How frequently you train has a huge impact on your progress. In short, the more frequently you train, the more opportunities you create to be fitter, faster, stronger.

I see so many people limit their potential, due to the frequency at which they train.

There are two types of frequency to consider, both of which work hand in hand.

  • How many times you train per week.
  • How often you train each muscle group (training split).


We have established that training as frequently as possible is the key to success. However, that does not necessarily mean you should train every day.

Recovery is an important part of any fitness goal - both for mind and body.

When you train, you stress your body to stimulate progress. When you recover, your body adapts to the stress.

Endlessly stressing the body without allowing it to adapt (training too much) is counter productive. Likewise, if you don’t stress the body (train too little) then your body has nothing to adapt to.

First things first.

  1. Look at/draw up your weekly schedule. Mark one hour per day that you could train if you HAD TO fit it in. This is not the time for excuses. If you can tell me about a great TV program you are watching, you have the time.
  2. How many of these sessions (on their own) could you realistically attend. If you are struggling, reduce the hour to 45 minutes. If even that proves difficult, try 30 minutes home workout. (We are looking for you to find a minimum of 3 and a maximum of 7.)
  3. Set these times aside as if they were a business meeting.

Aim to train within these times as frequently as possible, at a consistent rate (6 weeks minimum.)

I myself have 7 x 45 minute blocks within the week that I can allocate to training. I don’t train on all of these days, but they are there if I need them.

The key then becomes not ‘how often should I train’ but ‘when should I take a day off’


Answer: When you don’t feel like you will be stronger!

It comes from experience, but you will know when you aren’t going to perform at your best. If you will tackle your workout with greater focus, intensity and strength the following day, there is no harm in spending a day to recover. Maybe use your allocated training time to stretch/mobilise/relax? It may take a couple of days, but you should hit the gym feeling fresh!

Now that we are training at the best frequency to recover. What do we fill that time with?


Its pretty common to see bodybuilders follow a training split along the lines of.

Monday - Chest

Tuesday - Legs

Wednesday - Back

Thursday - Arms

Friday - Shoulders

Saturday - Rest

Sunday - Rest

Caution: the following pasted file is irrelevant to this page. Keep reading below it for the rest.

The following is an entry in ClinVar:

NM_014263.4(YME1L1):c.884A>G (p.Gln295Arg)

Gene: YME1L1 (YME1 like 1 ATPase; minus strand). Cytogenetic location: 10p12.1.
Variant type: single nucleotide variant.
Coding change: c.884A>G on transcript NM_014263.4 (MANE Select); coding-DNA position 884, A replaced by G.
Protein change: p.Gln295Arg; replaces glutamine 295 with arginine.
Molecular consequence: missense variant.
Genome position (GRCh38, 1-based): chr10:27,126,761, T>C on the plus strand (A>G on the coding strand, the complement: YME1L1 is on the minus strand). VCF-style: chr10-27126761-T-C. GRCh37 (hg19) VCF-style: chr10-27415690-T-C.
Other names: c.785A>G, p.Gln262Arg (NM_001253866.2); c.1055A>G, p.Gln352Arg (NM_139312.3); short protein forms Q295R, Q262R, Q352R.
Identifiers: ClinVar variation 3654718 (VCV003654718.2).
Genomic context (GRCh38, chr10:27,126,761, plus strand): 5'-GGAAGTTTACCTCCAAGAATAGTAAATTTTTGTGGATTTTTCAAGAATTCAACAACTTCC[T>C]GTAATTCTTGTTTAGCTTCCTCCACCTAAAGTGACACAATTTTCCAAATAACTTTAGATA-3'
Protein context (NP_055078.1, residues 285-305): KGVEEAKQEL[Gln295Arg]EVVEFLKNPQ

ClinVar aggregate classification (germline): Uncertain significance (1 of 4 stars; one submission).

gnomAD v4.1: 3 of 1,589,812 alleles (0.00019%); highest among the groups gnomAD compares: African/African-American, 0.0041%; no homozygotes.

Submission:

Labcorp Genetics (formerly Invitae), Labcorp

These ‘one body part per day’ splits are common amongst professional bodybuilders with already well established physiques and unique genetics.

For the average gym goer, they are training their chest once a week and wondering why their chest isn’t getting any bigger.

You could have the most intense chest workout ever, if it takes you a full week to get to a place where you could reasonably lift more than your previous session (it won’t!) you will give yourself 52 opportunities to progress in a year!

It is reasonable that a body part could recover and be ready to progress between 24 and 48 hours. (provided on how you train). So if you could hit your chest on a Thursday or Friday as well as the Monday, you have doubled the opportunity for progress! That 52 times a year becomes 104. Who do you think will be more likely to get bigger and stronger as a result?

That means we should try to train all of our body parts as frequently as possible.

You could split the muscle groups as follows

Sample 1 - Full Body

Workout 1 - Heavy Lower Body/Light Upper Body

Workout 2 - Heavy Upper Body/Light Lower Body

Give yourself three variations of each workout and repeat as often as possible, resting as required.

Sample 2 - Upper/Lower Split

Workout 1 - UPPER (Chest, Shoulders, Back, Arms)

Workout 2 - LOWER (Quads, Hamstrings, Glutes, Calves)

Give yourself three variations of each workout and repeat as often as possible, resting as required.

Sample 3 - Push, Pull, Legs

Workout 1 - PUSH (Chest, Shoulders, Triceps)

Workout 2 - PULL (Back, Biceps)

Workout 3 - LEGS (Quads, Hamstrings, Glutes, Calves)

Give yourself three variations of each workout and repeat as often as possible, resting as required.

Hopefully that sheds some light on a few questions you may have regarding your training frequency. Remember, that these apply to fat loss goals in the same regard to muscle gain goals. Your nutrition will be different, and you may introduce more cardio-based workouts - but the principles remain the same.